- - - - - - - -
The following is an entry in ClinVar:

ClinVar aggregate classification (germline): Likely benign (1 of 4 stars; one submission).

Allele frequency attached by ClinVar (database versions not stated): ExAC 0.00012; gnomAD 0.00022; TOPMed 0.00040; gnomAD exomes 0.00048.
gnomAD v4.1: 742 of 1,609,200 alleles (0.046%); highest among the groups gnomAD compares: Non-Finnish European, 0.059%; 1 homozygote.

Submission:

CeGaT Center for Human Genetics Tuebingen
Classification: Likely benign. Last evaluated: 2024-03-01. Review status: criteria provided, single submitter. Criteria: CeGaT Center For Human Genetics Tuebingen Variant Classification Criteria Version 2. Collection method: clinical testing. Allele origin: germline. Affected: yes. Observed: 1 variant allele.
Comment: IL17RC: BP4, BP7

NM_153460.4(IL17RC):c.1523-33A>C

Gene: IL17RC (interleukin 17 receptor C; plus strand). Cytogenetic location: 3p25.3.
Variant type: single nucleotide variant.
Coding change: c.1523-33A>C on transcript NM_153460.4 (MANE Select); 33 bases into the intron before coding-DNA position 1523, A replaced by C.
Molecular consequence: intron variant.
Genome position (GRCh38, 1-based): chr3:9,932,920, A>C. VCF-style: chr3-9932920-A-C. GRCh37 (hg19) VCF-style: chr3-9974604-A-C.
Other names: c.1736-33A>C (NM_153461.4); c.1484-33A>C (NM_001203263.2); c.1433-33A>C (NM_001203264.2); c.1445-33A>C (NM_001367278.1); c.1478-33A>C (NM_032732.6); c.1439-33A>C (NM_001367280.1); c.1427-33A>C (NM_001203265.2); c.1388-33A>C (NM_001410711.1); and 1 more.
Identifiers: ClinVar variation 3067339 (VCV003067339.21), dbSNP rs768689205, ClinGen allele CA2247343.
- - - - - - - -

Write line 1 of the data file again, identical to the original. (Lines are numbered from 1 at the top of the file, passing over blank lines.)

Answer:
The following is an entry in ClinVar: